Electricity Grid balancing ensures that our electricity consumption matches electricity production, consequently, as the demand for power goes up and down during the day the supply must also increase or decrease on virtually a second-by-second basis. Electricity is by its very nature difficult to store and has to be available on demand, so the supply has to match the demand very closely at any time despite the fluctuations, however, this comes at a huge cost to the consumer an estimated £17 billion over 12 years. The National Grid controls these fluctuations by accepting bids from nuclear, coal or gas-fired power stations to reduce or increase power generation and payments are made to wind farms to switch off their turbines
Now Ofgem is launching a crackdown on energy firms who are profiteering saying some generators are gaining excessive financial benefits at a huge cost to the consumer these payments made by the National Grid to the generators are added to all our energy bills. A few months ago SSE was fined £9.8m for claiming too much compensation Is this just the tip of the Iceberg? Another problem is that the Grid is not fit for purpose meaning that huge amounts of electricity generated by wind turbines in Scotland cannot be exported to England because there is insufficient Grid structure, and as consumers we are all paying to have these turbines switched on and off. Privatisation of the grid has not helped with huge sums of money going into shareholder’s pockets rather than improving the infrastructure.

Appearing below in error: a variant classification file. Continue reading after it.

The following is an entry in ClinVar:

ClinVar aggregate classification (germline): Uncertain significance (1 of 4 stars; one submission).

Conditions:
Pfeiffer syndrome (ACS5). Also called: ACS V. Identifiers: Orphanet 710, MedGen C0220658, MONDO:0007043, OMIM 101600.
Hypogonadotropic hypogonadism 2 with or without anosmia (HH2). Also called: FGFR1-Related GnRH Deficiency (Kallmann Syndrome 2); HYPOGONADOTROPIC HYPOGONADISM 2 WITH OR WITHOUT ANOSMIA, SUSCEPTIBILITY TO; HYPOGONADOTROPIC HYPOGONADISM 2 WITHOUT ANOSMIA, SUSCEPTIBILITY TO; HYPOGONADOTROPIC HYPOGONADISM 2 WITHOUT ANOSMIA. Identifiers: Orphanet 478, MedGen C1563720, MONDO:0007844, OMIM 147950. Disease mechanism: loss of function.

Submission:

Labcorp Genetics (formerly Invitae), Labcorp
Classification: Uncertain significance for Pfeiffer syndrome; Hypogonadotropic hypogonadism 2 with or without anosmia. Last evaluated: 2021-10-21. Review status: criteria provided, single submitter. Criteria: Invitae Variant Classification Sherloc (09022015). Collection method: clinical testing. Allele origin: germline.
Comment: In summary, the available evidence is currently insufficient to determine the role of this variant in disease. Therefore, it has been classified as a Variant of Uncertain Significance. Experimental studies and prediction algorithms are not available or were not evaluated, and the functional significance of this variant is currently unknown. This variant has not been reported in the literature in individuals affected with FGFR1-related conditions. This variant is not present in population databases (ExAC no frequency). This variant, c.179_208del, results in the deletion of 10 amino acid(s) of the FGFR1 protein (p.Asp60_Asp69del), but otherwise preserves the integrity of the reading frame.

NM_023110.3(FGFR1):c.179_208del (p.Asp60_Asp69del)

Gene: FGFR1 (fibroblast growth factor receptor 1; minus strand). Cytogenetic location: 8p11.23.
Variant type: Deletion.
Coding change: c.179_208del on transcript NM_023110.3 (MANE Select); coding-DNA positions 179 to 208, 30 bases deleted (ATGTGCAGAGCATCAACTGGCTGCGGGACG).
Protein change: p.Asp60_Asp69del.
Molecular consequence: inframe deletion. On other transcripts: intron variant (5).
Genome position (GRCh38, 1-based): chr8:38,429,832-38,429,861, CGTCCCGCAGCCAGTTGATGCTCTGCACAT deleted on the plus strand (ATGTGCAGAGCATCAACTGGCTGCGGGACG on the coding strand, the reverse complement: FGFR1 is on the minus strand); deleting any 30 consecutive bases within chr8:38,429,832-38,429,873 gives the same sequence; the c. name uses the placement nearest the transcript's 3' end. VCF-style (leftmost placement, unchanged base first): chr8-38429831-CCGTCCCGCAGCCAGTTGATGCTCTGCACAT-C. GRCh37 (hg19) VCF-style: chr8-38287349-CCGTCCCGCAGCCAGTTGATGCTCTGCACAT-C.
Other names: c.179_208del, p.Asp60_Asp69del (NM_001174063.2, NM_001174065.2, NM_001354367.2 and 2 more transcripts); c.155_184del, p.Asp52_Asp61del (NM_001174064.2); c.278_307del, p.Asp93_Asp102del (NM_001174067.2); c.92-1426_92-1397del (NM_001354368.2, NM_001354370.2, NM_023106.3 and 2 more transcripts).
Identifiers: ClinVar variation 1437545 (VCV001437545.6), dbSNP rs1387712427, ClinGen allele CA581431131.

The cost of balancing Britain’s power grid hit £4.19 billion last year according to Nuclear Industry Association analysis of National Grid Electricity Systems Operator (ESO) data. The total cost for 2022 is equivalent to every household in Britain paying an extra £150 as National Grid ESO says the costs “are ultimately borne by consumers.” Costs have increased 250% since 2019, when the total was £1.2 billion. In those last four years, balancing the grid has cost British consumers £9.83 billion in total
Balancing costs have spiralled since the beginning of the energy crisis: between September 2021 and December 2022, ESO data shows £5.6 billion has been spent on balancing the electricity grid, more than twice as much as the same period from September 2019 to December 2020, which totalled £2.62 billion.
These soaring costs are a consequence of a shrinking baseload capacity as nuclear stations retire without replacement, coupled with a reliance on expensive imported gas to fill the gaps in electricity generation, and an ageing and inadequate National Grid but we are all paying the price for these failings and its £150 a year for every household.
And to add insult to injury National Grids profits last year were £3.4 billion.